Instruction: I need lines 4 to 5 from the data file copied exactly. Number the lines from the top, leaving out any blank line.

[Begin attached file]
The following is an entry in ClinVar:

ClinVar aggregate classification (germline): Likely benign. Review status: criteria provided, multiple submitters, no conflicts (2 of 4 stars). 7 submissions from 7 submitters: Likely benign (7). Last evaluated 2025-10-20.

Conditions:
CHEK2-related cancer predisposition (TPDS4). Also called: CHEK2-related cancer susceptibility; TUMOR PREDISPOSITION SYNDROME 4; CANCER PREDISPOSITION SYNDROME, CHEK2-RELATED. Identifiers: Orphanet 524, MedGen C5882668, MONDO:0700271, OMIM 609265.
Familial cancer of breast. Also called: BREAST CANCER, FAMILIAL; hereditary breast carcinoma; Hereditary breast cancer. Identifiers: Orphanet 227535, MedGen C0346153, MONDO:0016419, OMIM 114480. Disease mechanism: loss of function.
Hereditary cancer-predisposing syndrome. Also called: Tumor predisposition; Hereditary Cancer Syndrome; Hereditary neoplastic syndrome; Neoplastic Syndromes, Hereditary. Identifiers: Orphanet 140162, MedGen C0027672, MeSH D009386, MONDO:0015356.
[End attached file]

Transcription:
CHEK2-related cancer predisposition (TPDS4). Also called: CHEK2-related cancer susceptibility; TUMOR PREDISPOSITION SYNDROME 4; CANCER PREDISPOSITION SYNDROME, CHEK2-RELATED. Identifiers: Orphanet 524, MedGen C5882668, MONDO:0700271, OMIM 609265.
Familial cancer of breast. Also called: BREAST CANCER, FAMILIAL; hereditary breast carcinoma; Hereditary breast cancer. Identifiers: Orphanet 227535, MedGen C0346153, MONDO:0016419, OMIM 114480. Disease mechanism: loss of function.